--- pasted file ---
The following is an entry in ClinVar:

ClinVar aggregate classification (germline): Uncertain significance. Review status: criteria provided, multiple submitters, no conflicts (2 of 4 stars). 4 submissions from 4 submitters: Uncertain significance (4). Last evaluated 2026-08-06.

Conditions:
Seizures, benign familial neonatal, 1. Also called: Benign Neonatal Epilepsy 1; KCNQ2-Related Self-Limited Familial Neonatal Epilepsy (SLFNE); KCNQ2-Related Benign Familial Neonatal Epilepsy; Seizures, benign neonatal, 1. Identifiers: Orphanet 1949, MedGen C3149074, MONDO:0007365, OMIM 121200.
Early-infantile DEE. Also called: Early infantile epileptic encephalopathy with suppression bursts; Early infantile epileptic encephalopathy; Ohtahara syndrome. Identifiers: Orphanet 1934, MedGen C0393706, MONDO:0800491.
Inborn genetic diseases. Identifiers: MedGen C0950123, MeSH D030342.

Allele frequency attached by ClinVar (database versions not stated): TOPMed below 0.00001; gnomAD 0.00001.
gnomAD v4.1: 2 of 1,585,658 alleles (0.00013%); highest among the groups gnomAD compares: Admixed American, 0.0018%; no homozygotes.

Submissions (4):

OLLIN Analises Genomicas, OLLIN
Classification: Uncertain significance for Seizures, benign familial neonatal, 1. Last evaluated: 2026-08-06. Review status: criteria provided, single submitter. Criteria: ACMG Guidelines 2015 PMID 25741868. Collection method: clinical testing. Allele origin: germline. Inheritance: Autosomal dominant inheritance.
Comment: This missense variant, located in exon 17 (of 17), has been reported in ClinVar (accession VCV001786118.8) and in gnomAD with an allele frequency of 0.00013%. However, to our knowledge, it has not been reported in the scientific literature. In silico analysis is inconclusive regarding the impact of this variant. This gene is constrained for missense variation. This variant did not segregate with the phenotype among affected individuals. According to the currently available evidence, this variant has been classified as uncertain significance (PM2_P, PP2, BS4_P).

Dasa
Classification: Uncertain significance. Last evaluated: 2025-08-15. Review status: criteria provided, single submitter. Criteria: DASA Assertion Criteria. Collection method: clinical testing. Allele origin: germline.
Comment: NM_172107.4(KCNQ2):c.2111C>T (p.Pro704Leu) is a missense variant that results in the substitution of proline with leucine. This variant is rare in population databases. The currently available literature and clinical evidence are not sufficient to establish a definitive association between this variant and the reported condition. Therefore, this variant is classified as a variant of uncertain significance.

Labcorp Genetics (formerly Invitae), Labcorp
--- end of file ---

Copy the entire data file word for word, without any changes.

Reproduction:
The following is an entry in ClinVar:

ClinVar aggregate classification (germline): Uncertain significance. Review status: criteria provided, multiple submitters, no conflicts (2 of 4 stars). 4 submissions from 4 submitters: Uncertain significance (4). Last evaluated 2026-08-06.

Conditions:
Seizures, benign familial neonatal, 1. Also called: Benign Neonatal Epilepsy 1; KCNQ2-Related Self-Limited Familial Neonatal Epilepsy (SLFNE); KCNQ2-Related Benign Familial Neonatal Epilepsy; Seizures, benign neonatal, 1. Identifiers: Orphanet 1949, MedGen C3149074, MONDO:0007365, OMIM 121200.
Early-infantile DEE. Also called: Early infantile epileptic encephalopathy with suppression bursts; Early infantile epileptic encephalopathy; Ohtahara syndrome. Identifiers: Orphanet 1934, MedGen C0393706, MONDO:0800491.
Inborn genetic diseases. Identifiers: MedGen C0950123, MeSH D030342.

Allele frequency attached by ClinVar (database versions not stated): TOPMed below 0.00001; gnomAD 0.00001.
gnomAD v4.1: 2 of 1,585,658 alleles (0.00013%); highest among the groups gnomAD compares: Admixed American, 0.0018%; no homozygotes.

Submissions (4):

OLLIN Analises Genomicas, OLLIN
Classification: Uncertain significance for Seizures, benign familial neonatal, 1. Last evaluated: 2026-08-06. Review status: criteria provided, single submitter. Criteria: ACMG Guidelines 2015 PMID 25741868. Collection method: clinical testing. Allele origin: germline. Inheritance: Autosomal dominant inheritance.
Comment: This missense variant, located in exon 17 (of 17), has been reported in ClinVar (accession VCV001786118.8) and in gnomAD with an allele frequency of 0.00013%. However, to our knowledge, it has not been reported in the scientific literature. In silico analysis is inconclusive regarding the impact of this variant. This gene is constrained for missense variation. This variant did not segregate with the phenotype among affected individuals. According to the currently available evidence, this variant has been classified as uncertain significance (PM2_P, PP2, BS4_P).

Dasa
Classification: Uncertain significance. Last evaluated: 2025-08-15. Review status: criteria provided, single submitter. Criteria: DASA Assertion Criteria. Collection method: clinical testing. Allele origin: germline.
Comment: NM_172107.4(KCNQ2):c.2111C>T (p.Pro704Leu) is a missense variant that results in the substitution of proline with leucine. This variant is rare in population databases. The currently available literature and clinical evidence are not sufficient to establish a definitive association between this variant and the reported condition. Therefore, this variant is classified as a variant of uncertain significance.

Labcorp Genetics (formerly Invitae), Labcorp